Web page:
While I was working on my cup, our acoustics tech came in and told us that a pod of Pacific White-Sided Dolphins were playing in the waves by our ship. We hurried out to see, and it was so amazing! There were bunches of dolphins on both sides of the ship, jumping in and out of the waves. Some of them would pop up in pairs or in groups, sort of like an aquarium show except infinitely better. I fear that all aquariums are ruined for me after this trip.


Now I’m watching a movie (Pirates 2) in my recliner chair in the lounge of the ship. It’s kind of like a movie theater – a giant screen in the front, and leather recliner chairs fill the rest of the room. I got an ice cream cone out of the (free!) ice cream treats freezer to eat while watching the movie. You know, sea life might not be that bad after all.

Gotta go to bed, though: zoop stations start at 4 AM.

That’s “zooplankton,” in case you didn’t know. The other scientists seem excited about this, so hopefully it’s cool! This is like when Rex gets up at 4 AM to hunt, but I’m hunting zooplankton instead of…all the things Rex hunts. Also, I can get out of bed at 3:58 and be at my hunting spot by 4, so that’s a definite plus.

Talk to you tomorrow!

Ship Life

It was the best of times, it was the worst of times.

It was life on this ship.

Okay, full disclosure: I spent a few full days on this ship being sick, and they were the longest days OF MY LIFE. I was so miserable, and all I wanted to do was see shore. As in, I was willing to give up all other goals in life to just go home, sit with my husband and my dogs, and never set foot on a boat again. I told Rex that I’m all done with adventures, and he said, “Well…we’ll see how long that lasts, but I support you in whatever you want.”

Ha ha. He knows me well.

Now, after a veritable pharmacy of medications and mercifully calm water…I’m okay today (knock on wood). I thought I was okay a few days ago, but then we hit some rough swells and – NOPE – no longer okay.

The thing is, when I’m not sick in bed I’m doing some of the coolest stuff! Some of it is sciency, like designing earrings out of fish otoliths. Otoliths are these bony things in the inner ear that help regulate dizziness and balance. It’s kind of ironic to keep some since I’ve spent so much of this trip feeling dizzy, ha ha. They look cool, though! I can’t wait to get compliments on them and then say, “Oh, thanks. I pulled these out of a fish brain.”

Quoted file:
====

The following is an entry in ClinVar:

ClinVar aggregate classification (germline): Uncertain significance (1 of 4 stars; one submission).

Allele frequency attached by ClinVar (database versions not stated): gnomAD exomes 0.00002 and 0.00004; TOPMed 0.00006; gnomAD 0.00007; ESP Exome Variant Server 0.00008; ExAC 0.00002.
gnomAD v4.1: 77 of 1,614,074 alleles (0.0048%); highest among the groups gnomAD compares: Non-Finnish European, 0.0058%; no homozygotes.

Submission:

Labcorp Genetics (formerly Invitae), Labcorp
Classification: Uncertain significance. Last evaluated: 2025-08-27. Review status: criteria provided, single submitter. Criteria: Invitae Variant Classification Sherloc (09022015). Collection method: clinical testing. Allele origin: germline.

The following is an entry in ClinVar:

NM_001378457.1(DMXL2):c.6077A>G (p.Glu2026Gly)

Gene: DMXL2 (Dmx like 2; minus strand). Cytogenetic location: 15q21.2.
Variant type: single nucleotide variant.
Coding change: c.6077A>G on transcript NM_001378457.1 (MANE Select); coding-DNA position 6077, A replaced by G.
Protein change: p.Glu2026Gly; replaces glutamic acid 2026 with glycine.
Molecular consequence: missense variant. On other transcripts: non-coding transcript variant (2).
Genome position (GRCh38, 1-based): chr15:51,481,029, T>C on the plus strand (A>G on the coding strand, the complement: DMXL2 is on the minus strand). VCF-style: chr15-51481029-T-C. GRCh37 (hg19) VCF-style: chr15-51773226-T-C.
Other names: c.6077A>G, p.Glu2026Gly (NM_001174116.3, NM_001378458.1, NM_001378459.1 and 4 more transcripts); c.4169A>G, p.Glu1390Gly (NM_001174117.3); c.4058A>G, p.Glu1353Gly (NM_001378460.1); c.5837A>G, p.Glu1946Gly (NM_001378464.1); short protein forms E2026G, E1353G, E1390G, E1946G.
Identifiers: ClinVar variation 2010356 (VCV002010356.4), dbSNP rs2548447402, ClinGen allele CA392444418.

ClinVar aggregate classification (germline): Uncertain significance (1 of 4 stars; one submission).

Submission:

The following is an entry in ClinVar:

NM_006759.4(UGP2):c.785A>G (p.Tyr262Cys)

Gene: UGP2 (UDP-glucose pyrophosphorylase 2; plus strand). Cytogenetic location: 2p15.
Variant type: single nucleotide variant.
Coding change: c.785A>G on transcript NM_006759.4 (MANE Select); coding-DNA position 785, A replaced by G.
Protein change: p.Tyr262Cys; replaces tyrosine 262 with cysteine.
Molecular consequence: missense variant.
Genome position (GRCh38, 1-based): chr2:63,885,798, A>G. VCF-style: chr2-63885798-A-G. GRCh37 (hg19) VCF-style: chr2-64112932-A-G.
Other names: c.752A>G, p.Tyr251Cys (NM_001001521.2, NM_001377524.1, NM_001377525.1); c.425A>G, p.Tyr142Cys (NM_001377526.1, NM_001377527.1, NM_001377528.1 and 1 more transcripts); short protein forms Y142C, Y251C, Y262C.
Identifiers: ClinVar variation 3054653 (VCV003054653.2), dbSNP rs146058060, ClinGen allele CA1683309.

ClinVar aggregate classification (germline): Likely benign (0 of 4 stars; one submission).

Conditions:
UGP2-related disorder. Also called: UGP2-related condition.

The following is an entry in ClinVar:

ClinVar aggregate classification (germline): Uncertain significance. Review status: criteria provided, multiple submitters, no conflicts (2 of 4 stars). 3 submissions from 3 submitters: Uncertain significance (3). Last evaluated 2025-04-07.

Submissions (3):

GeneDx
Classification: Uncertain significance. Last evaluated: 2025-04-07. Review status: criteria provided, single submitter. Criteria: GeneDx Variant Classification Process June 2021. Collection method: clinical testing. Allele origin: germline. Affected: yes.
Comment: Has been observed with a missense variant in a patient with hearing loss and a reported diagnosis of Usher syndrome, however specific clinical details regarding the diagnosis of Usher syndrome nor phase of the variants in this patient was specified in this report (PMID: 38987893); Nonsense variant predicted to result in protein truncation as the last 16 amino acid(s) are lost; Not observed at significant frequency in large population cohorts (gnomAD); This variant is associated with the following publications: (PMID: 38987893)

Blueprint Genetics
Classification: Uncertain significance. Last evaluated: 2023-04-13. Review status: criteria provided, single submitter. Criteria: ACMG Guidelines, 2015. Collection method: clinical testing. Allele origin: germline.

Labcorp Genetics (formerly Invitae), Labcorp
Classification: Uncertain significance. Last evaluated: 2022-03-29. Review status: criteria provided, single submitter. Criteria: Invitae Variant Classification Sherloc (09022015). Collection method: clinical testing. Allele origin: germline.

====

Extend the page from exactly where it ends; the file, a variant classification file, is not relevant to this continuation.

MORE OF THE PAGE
The earrings were Tracie’s idea. Yesterday she taught me to do my hair using only a pencil (like she does), and then Olivia got this picture of us twinning.


I continue to see AWESOME marine wildlife out here. Whales are so common now that they’re almost not cool (except they’re still totally cool). We’re off the coast of Vancouver Island in Canada today, so we’re getting pretty far north. I’m hoping maybe we could see the Northern Lights – it happens up here sometimes. Yesterday I saw my first shark. It was slicing through the water all Jaws style, which was awesome. I’m also getting much better at identifying jellyfish. I really like when sea lions swim by us because they’re adorable (whales, sharks, and jellies are cool, but not adorable).

Last night my friend Hilarie and I watched Pirates of the Carribbean on the flying bridge (the highest deck on the ship). There’s something about watching an on-screen pirate ship come in through fog while your ship is going through fog and feeling sea spray on your face while pirates battle that adds a lot to the experience of the movie. Like, a lot. I’ll probably never watch it the same way again. Also, good news: Hilarie has all the Pirates movies on her hard drive, so we can make this a nightly thing if we want!


Also, we’re working with a ship named…. Well, I’m not sure if I’m supposed to tell you the name. I’ll just tell you that it has “pearl” in the name, and people around here refer to it as “the Pearl.” Multiple times a day someone will say something like, “Look! The Pearl is visible about a mile off the starboard side!” And there’s a piece of me that’s always like, “THAT SEEMS LIKE A VERY BAD THING. WE’RE ABOUT TO BE TAKEN OVER BY PIRATES!!!” But we never are. It’s just a friendly government research ship. Don’t worry, though. I’m ready to call “parlay” if I need to.

Today the buzz on board is THE ECLIPSE! I’m writing this right after breakfast, so we’re still waiting. I’m going to head up to the flying bridge to see what’s going on in about ten minutes. We’re still about an hour and a half away from the main point of the eclipse (projected to be around 10:18), but everyone is so excited. It’s fun being on a ship full of scientists today. My chief scientist asked us all to wear black and gray today to dress in “eclipse theme,” and we’re going to take some “eclipse theme pictures” once we’re all up on deck. What’s an eclipse theme picture? I’ll let you know after we take them. Hopefully everyone just stands in front of me. I haven’t worn make-up in a week.